RANT INCOMING. THAR SHE BLOWS.
So I have a Twitter account I use regularly to connect with other writers for both social and business reasons. Part of it has to do with platform building, part of it has to do with social interaction. We all know I never leave my desk, so Twitter is the closest thing I have to human interaction outside of Facebook. I have been on there a fair amount, and I follow a lot of folks, and have a number of people who follow me. I am receiving new follows daily, and giving as many if not more than I receive.
Most of what I post on Twitter is about writing or photos of my cats. I’m just not that interesting, but I try and make most of my posts funny or relatable somehow. That’s kind of what you’re supposed to be doing. To be talking to people and interacting with them. That’s what Twitter is for – it isn’t for endless spam of “buy my book!”
Now, beyond that, there is a special kind of spam I want to address in regards to Twitter. It’s huge and common, and it’s driving me absolutely batty: direct message spam. When I follow someone on Twitter it’s usually because they do something I like. They maybe said something I enjoyed, or I liked their blog or something like that. It’s a gesture of “hey, you’re kind of cool – I’d like to see more from you”.
Then it happens.
I receive an email or a notification on my phone saying “Hey – you’ve got a direct message from ‘x’!” Oh cool, I think, I’ve got someone to talk to! Then I open Twitter to discover it’s something like this image.
And from that I learn that the author is apparently desperate for sales and has crafted something they believe is witty in an attempt to entice me to purchase their book. I know that this is an automated message or a copy/paste because I received the exact same message on multiple separate accounts. I get dozens of these messages every day between the various Twitter accounts I manage, and every time I get one I have to clamp down on the instinct to instantly unfollow the person.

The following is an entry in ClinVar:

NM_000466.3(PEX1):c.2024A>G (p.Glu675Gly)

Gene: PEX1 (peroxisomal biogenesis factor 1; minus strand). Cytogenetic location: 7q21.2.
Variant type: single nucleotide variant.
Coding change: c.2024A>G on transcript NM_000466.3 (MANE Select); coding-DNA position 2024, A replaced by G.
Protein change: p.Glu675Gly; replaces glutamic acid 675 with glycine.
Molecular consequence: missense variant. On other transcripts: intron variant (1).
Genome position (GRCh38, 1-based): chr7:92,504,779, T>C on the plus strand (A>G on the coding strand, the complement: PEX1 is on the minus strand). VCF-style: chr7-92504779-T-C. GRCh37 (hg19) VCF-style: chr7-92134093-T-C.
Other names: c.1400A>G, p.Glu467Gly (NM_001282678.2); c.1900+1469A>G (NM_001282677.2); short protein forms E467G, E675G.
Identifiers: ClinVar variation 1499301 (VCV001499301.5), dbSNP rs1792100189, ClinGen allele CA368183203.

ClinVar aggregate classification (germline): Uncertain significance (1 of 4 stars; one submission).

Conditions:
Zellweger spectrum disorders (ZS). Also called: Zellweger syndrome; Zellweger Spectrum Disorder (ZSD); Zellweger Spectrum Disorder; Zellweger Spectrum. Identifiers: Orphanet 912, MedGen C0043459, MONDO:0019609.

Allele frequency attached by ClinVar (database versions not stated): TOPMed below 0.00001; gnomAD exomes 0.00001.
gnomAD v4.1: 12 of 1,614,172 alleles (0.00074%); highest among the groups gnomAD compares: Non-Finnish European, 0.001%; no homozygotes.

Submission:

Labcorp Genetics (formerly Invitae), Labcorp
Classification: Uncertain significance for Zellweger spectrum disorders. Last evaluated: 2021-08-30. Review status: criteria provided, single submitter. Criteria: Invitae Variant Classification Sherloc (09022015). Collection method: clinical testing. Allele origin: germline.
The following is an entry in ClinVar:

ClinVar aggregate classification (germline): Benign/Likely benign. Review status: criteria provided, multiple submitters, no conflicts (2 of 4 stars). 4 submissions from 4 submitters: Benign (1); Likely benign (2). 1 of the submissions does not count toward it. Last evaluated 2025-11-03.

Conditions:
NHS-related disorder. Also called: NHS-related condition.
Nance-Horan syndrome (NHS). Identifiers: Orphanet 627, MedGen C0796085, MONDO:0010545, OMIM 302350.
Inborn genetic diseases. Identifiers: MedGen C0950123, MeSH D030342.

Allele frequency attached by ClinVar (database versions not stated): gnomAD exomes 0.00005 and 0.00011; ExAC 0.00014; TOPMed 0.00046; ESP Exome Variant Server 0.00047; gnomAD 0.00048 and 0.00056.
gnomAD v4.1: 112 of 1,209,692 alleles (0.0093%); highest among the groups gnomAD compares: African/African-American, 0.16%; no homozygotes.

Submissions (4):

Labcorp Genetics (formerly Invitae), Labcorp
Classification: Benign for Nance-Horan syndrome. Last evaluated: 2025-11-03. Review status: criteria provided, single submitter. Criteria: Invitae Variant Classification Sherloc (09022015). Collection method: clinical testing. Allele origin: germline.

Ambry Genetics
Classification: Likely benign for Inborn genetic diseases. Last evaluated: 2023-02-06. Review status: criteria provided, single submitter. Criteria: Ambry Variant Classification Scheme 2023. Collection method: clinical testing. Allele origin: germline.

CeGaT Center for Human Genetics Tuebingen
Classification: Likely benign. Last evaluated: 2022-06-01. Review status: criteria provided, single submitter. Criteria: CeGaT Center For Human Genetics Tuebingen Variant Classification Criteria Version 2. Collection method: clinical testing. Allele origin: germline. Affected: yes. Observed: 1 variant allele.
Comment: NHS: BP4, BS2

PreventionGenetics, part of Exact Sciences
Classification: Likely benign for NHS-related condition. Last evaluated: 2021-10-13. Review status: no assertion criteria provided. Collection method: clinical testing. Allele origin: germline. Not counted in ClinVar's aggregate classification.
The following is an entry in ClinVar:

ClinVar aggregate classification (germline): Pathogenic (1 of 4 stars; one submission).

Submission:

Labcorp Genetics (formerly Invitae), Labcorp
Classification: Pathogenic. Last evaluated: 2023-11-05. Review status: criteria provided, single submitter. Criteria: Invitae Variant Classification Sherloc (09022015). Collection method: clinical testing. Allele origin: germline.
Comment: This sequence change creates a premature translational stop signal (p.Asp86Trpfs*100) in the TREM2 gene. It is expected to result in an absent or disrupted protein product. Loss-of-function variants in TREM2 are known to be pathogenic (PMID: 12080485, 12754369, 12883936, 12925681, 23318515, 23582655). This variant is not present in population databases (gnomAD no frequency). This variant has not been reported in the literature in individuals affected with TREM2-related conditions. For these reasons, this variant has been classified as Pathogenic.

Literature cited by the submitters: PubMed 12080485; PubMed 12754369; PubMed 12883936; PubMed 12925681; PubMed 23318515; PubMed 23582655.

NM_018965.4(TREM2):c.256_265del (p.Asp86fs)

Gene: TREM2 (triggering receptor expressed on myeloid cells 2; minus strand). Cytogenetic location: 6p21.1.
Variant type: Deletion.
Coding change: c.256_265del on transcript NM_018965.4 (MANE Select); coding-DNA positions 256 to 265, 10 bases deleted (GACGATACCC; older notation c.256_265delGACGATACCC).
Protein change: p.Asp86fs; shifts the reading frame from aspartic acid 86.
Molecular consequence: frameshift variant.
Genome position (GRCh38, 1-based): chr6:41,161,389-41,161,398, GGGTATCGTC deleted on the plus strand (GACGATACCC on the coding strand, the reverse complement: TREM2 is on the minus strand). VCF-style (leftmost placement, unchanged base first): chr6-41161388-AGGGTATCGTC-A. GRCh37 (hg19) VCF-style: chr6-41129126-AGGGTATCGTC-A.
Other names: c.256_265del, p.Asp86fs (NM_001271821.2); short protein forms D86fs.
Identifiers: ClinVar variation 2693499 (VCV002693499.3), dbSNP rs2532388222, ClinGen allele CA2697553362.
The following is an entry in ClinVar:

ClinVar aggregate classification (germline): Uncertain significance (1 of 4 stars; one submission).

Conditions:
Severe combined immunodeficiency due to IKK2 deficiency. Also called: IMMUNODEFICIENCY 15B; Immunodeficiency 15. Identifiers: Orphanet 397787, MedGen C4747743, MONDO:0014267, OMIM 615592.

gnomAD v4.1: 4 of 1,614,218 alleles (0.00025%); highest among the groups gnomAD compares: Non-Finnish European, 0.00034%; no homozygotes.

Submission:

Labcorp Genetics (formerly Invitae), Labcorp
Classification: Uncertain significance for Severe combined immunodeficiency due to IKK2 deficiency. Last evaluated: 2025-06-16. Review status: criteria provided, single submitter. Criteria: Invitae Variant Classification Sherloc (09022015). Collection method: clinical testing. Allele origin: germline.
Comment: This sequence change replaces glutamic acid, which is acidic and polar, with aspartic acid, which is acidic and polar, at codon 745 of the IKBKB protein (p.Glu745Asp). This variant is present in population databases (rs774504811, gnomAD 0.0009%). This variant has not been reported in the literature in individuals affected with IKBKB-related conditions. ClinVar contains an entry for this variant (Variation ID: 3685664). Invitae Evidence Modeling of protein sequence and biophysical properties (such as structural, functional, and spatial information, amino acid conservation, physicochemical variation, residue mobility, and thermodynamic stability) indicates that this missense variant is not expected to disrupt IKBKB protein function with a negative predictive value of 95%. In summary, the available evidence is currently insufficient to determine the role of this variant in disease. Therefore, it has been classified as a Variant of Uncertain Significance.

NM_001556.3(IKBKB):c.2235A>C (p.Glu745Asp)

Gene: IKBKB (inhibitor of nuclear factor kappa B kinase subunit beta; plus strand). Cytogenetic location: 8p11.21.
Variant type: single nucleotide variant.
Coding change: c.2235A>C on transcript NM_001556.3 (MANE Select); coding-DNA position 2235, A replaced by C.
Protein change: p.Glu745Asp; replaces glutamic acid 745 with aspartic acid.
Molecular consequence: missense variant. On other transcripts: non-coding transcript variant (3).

Why? Because it’s rude. If you have never spoken to me, commented to me, or otherwise interacted with me it’s presumptuous and forward to say something like this. Or something like “HEY BUY MY BOOK, JERKWAD!” because what it says to me – with these automated messages – is “OH GOD I AM SO DESPERATE I WILL ASK ANYONE”. They don’t know what kind of books I like or don’t like, they don’t know who I am, and they don’t know anything about me. All they know – and even then they don’t know this because it’s a computer program – is that I hit “follow” on Twitter.
I have received similar messages on Facebook and LinkedIn, but it’s not as frequent because most people don’t automate these types of messages to their friends. It is also more bothersome because I have to go out of my way to delete them. If they are flooding their Twitter stream with them I don’t have to see them. I don’t have to look. In fact, I can ignore it because I mostly look at a few people and some hashtags I follow rather than my home feed because my home feed is mostly crap book advertisements. A fact that depresses me, but it’s true nonetheless.
If you take anything away from this take away that THIS DOES NOT WORK. It is obtrusive, unpleasant, and rude. Even moreso because these folks do not even answer their direct messages when sent one. I’ve tried to reach out to folks who use this kind of marketing, and they don’t answer. Even if the message is “hey, we haven’t met – how are you?” or something equally personal and benign. Do not be this person.
Let me repeat that: DO NOT BE THAT PERSON. It will turn people off faster than you can blink.